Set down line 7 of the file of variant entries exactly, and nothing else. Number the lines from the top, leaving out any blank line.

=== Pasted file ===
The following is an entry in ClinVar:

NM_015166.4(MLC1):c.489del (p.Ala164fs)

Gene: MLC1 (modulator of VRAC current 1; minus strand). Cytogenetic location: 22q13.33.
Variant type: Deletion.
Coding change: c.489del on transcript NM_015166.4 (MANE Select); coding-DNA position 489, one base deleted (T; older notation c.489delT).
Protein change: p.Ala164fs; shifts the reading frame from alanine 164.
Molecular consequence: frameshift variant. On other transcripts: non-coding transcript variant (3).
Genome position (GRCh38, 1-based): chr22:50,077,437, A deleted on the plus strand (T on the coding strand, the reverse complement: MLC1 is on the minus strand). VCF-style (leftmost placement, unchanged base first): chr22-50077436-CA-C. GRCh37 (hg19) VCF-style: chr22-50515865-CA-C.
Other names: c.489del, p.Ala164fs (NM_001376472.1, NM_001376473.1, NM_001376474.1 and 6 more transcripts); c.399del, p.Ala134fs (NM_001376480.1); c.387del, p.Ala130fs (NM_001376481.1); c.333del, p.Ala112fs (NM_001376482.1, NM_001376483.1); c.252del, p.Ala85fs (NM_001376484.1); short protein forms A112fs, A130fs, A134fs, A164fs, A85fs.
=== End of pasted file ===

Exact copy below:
Molecular consequence: frameshift variant. On other transcripts: non-coding transcript variant (3).